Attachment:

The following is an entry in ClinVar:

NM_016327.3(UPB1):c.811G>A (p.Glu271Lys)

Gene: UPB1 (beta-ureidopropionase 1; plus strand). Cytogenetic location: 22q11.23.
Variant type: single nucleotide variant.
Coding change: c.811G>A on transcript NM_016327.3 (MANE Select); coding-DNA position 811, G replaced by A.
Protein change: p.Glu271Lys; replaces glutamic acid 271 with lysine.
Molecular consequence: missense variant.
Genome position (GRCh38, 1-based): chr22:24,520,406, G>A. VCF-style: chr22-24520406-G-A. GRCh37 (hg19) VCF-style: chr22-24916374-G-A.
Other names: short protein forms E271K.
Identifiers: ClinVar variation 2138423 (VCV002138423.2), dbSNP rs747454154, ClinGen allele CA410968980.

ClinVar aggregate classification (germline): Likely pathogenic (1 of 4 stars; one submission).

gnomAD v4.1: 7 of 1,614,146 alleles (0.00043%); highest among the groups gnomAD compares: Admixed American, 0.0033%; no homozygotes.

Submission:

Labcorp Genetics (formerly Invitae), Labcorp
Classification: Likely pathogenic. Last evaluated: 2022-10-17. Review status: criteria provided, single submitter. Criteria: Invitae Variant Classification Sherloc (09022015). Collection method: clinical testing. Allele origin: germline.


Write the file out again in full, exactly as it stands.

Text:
The following is an entry in ClinVar:

NM_016327.3(UPB1):c.811G>A (p.Glu271Lys)

Gene: UPB1 (beta-ureidopropionase 1; plus strand). Cytogenetic location: 22q11.23.
Variant type: single nucleotide variant.
Coding change: c.811G>A on transcript NM_016327.3 (MANE Select); coding-DNA position 811, G replaced by A.
Protein change: p.Glu271Lys; replaces glutamic acid 271 with lysine.
Molecular consequence: missense variant.
Genome position (GRCh38, 1-based): chr22:24,520,406, G>A. VCF-style: chr22-24520406-G-A. GRCh37 (hg19) VCF-style: chr22-24916374-G-A.
Other names: short protein forms E271K.
Identifiers: ClinVar variation 2138423 (VCV002138423.2), dbSNP rs747454154, ClinGen allele CA410968980.

ClinVar aggregate classification (germline): Likely pathogenic (1 of 4 stars; one submission).

gnomAD v4.1: 7 of 1,614,146 alleles (0.00043%); highest among the groups gnomAD compares: Admixed American, 0.0033%; no homozygotes.

Submission:

Labcorp Genetics (formerly Invitae), Labcorp
Classification: Likely pathogenic. Last evaluated: 2022-10-17. Review status: criteria provided, single submitter. Criteria: Invitae Variant Classification Sherloc (09022015). Collection method: clinical testing. Allele origin: germline.